Transport on the Gold Coast, Queensland

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The Gold Coast has a wide range of public and private Transport options from cars and bikes to buses, rail and monorail. The car is the dominant mode of transport for Gold Coast but with the increasing population that leads to more traffic congestion. This has led to the Queensland State Government and Gold Coast City council placing more effort into providing public transport including a new Ferry service and the proposed Gold Coast Rapid Transit System

Walking[edit]

The Gold Coast has extensive paths one of which is called the Gold Coast Oceanway which is a 36 kilometres (22 mi) network of pathways along the coastline. Locals residents and visitors alike often walk to the beach, shops or anywhere nearby, particularly so in areas of high-density living.

The Gold Coast hinterland also embraces the World Heritage listed Lamington National Park, established in 1915, with over 160 kilometres (99 mi) of graded walking tracks maintained by the Queensland National Parks and Wildlife Service. The development of the national park tracks and accommodation at Binna Burra owe a great deal to the work of Romeo Lahey and Arthur Groom in the 1920s and 1930s.

Cycling[edit]

The Gold Coast is largely flat providing excellent opportunities for cycling. The river corridors provide opportunities to link west from the Gold Coast Oceanway out to the hinterland. The V1 is an emerging cycle route along the M1 freeway corridor from Smith Street Gaven to the Logan River at Beenleigh. In the future it will be extended southwards along the M1 corridor through Nerang, Robina, Varsity Lakes, West Burleigh, Palm Beach and behind the Gold Coast airport to the NSW state border.[1]

Behaviour Change[edit]

Active travel is the brand for Gold Coast behaviour change programs for encouraging sustainable transport. Enjoy the way you move is the tag line that rewards those already walking and cycling and encourages reflection on behaviour change for anyone who doesn't enjoy traffic jams.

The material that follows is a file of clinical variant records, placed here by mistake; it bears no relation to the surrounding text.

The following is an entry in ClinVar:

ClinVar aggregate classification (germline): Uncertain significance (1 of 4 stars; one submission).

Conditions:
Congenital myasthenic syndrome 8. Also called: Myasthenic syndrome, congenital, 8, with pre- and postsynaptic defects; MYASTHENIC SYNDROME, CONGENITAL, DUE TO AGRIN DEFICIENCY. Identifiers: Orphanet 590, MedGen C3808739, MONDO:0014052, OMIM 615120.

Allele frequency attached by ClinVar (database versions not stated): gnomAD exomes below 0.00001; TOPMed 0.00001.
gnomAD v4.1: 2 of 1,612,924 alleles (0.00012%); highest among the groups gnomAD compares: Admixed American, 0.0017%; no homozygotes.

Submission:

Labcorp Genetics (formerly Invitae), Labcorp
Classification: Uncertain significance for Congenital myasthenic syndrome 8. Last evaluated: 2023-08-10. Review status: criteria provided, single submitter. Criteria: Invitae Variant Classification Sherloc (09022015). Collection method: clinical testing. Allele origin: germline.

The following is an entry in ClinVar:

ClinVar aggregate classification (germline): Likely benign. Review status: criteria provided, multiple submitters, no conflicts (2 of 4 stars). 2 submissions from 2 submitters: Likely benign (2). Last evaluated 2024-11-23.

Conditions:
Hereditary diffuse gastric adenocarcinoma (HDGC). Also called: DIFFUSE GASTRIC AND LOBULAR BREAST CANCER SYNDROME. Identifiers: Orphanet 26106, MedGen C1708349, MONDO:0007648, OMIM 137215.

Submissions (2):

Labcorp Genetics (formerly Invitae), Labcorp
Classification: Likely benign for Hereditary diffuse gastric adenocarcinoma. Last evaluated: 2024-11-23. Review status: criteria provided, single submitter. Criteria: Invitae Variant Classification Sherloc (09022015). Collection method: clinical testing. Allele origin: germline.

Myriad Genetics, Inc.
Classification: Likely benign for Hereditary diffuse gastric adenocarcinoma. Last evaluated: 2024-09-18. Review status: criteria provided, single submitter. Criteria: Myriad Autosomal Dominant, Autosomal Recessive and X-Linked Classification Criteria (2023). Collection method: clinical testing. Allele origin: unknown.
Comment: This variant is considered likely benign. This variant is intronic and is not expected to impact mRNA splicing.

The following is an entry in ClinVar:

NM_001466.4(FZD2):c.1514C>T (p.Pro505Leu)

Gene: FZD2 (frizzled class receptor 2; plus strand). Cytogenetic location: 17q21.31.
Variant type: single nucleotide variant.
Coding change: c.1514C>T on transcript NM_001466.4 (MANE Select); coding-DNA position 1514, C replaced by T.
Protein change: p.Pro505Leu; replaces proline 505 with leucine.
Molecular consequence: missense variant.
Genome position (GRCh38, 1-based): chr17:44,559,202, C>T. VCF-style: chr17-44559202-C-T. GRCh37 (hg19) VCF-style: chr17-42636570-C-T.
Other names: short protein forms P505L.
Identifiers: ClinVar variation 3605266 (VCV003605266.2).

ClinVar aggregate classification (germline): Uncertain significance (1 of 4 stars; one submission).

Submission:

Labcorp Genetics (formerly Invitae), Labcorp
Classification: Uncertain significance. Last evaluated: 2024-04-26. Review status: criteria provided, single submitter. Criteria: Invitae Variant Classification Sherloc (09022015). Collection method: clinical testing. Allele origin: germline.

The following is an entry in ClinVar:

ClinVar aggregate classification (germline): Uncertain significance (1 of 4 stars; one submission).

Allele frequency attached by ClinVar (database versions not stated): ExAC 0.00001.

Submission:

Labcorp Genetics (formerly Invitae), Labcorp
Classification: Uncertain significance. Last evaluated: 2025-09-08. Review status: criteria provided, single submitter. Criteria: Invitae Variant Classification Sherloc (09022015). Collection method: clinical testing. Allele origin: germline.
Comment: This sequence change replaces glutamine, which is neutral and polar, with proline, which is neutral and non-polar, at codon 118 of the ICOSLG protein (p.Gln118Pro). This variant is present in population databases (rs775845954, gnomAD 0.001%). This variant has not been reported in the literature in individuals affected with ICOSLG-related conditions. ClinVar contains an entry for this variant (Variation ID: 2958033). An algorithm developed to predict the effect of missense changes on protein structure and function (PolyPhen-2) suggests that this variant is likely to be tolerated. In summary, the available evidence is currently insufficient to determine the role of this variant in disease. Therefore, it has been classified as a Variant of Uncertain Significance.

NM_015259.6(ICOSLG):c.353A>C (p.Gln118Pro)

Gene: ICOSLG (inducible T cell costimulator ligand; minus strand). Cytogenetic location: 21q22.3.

Road[edit]

The car is the dominant mode of transport for Gold Coast residents. The Pacific Motorway (M1) is a motorway grade section of the Pacific Highway connecting the Gold Coast with Brisbane. The Gold Coast Highway runs close to the coast for most of its route and through the centres of Southport, Surfers Paradise, Burleigh Heads and Currumbin.

The local hinterland areas, being so close to the central region of the Gold Coast, are popular with locals. Caution is advised when travelling in hinterland areas due to many blind entrances to properties and roads are narrow and winding and especially hazardous in wet conditions. Speed limits should be observed at all times.

Self-drive car hire is one of the most popular forms of transport for tourists and business visitors to the Gold coast.

In Queensland, Mopeds and scooters with an engine capacity of 50cc's or less may be ridden by those holding a non provisional car licence. Making them a popular form of transport for residents and tourists alike.

Public transport[edit]

The Gold Coast has a range of public transport options including trains and buses which operate under TransLink. With the population boom in South East Queensland, more and more effort is being put into improving Public Transport, from the extension of the Gold Coast rail line to the 'Quality Public Transport Corridor' on the Gold Coast Highway.

Rental cars[edit]

The Gold Coast has a number of Car Rental companies located across a variety of suburbs.

Bus[edit]

The local bus operator is Surfside Buslines, which provides regular services and a network covering most locations. The Gold Coast is part of an integrated public transport network in South East Queensland known as TransLink, which offers integrated fares and tickets across all modes of public transport. Services run at high frequencies along the Gold Coast Highway.